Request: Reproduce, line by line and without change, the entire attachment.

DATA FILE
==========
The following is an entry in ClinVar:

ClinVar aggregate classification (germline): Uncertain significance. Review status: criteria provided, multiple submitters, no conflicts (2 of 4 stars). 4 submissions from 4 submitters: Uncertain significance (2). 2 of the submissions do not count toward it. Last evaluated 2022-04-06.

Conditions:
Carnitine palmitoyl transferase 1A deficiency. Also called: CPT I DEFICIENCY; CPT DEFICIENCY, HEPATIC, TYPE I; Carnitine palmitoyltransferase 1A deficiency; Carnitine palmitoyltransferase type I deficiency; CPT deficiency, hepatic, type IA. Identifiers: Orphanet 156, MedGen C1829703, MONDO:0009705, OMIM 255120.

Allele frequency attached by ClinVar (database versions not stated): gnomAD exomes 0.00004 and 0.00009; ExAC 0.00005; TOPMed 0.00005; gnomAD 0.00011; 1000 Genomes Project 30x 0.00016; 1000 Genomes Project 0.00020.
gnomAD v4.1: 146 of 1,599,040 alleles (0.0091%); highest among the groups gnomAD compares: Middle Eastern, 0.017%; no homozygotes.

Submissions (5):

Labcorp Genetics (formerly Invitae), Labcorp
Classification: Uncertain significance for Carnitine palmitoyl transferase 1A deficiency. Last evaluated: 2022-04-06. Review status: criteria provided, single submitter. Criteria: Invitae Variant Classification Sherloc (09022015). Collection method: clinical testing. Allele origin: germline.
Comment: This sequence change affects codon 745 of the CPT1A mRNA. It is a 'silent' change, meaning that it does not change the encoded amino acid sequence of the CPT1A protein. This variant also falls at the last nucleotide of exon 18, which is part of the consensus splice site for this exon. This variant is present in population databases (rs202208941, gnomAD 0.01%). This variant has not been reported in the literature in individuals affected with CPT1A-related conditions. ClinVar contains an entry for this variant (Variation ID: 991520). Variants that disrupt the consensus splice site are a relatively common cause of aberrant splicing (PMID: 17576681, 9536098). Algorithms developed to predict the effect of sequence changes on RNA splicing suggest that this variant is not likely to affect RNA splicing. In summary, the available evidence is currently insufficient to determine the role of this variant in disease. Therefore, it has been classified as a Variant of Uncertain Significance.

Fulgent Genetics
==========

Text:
The following is an entry in ClinVar:

ClinVar aggregate classification (germline): Uncertain significance. Review status: criteria provided, multiple submitters, no conflicts (2 of 4 stars). 4 submissions from 4 submitters: Uncertain significance (2). 2 of the submissions do not count toward it. Last evaluated 2022-04-06.

Conditions:
Carnitine palmitoyl transferase 1A deficiency. Also called: CPT I DEFICIENCY; CPT DEFICIENCY, HEPATIC, TYPE I; Carnitine palmitoyltransferase 1A deficiency; Carnitine palmitoyltransferase type I deficiency; CPT deficiency, hepatic, type IA. Identifiers: Orphanet 156, MedGen C1829703, MONDO:0009705, OMIM 255120.

Allele frequency attached by ClinVar (database versions not stated): gnomAD exomes 0.00004 and 0.00009; ExAC 0.00005; TOPMed 0.00005; gnomAD 0.00011; 1000 Genomes Project 30x 0.00016; 1000 Genomes Project 0.00020.
gnomAD v4.1: 146 of 1,599,040 alleles (0.0091%); highest among the groups gnomAD compares: Middle Eastern, 0.017%; no homozygotes.

Submissions (5):

Labcorp Genetics (formerly Invitae), Labcorp
Classification: Uncertain significance for Carnitine palmitoyl transferase 1A deficiency. Last evaluated: 2022-04-06. Review status: criteria provided, single submitter. Criteria: Invitae Variant Classification Sherloc (09022015). Collection method: clinical testing. Allele origin: germline.
Comment: This sequence change affects codon 745 of the CPT1A mRNA. It is a 'silent' change, meaning that it does not change the encoded amino acid sequence of the CPT1A protein. This variant also falls at the last nucleotide of exon 18, which is part of the consensus splice site for this exon. This variant is present in population databases (rs202208941, gnomAD 0.01%). This variant has not been reported in the literature in individuals affected with CPT1A-related conditions. ClinVar contains an entry for this variant (Variation ID: 991520). Variants that disrupt the consensus splice site are a relatively common cause of aberrant splicing (PMID: 17576681, 9536098). Algorithms developed to predict the effect of sequence changes on RNA splicing suggest that this variant is not likely to affect RNA splicing. In summary, the available evidence is currently insufficient to determine the role of this variant in disease. Therefore, it has been classified as a Variant of Uncertain Significance.

Fulgent Genetics